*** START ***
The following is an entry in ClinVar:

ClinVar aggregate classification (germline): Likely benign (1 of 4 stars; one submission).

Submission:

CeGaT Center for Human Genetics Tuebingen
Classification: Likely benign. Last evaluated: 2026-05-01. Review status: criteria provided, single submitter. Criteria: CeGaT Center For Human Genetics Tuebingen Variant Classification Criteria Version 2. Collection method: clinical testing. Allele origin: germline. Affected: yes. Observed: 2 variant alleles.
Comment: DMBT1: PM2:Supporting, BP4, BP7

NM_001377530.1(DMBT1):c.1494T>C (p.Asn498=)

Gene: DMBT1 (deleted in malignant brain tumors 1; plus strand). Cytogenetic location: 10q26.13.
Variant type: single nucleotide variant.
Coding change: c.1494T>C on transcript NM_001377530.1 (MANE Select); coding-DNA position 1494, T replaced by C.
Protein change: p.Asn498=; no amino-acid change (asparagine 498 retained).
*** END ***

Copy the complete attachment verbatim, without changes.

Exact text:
The following is an entry in ClinVar:

ClinVar aggregate classification (germline): Likely benign (1 of 4 stars; one submission).

Submission:

CeGaT Center for Human Genetics Tuebingen
Classification: Likely benign. Last evaluated: 2026-05-01. Review status: criteria provided, single submitter. Criteria: CeGaT Center For Human Genetics Tuebingen Variant Classification Criteria Version 2. Collection method: clinical testing. Allele origin: germline. Affected: yes. Observed: 2 variant alleles.
Comment: DMBT1: PM2:Supporting, BP4, BP7

NM_001377530.1(DMBT1):c.1494T>C (p.Asn498=)

Gene: DMBT1 (deleted in malignant brain tumors 1; plus strand). Cytogenetic location: 10q26.13.
Variant type: single nucleotide variant.
Coding change: c.1494T>C on transcript NM_001377530.1 (MANE Select); coding-DNA position 1494, T replaced by C.
Protein change: p.Asn498=; no amino-acid change (asparagine 498 retained).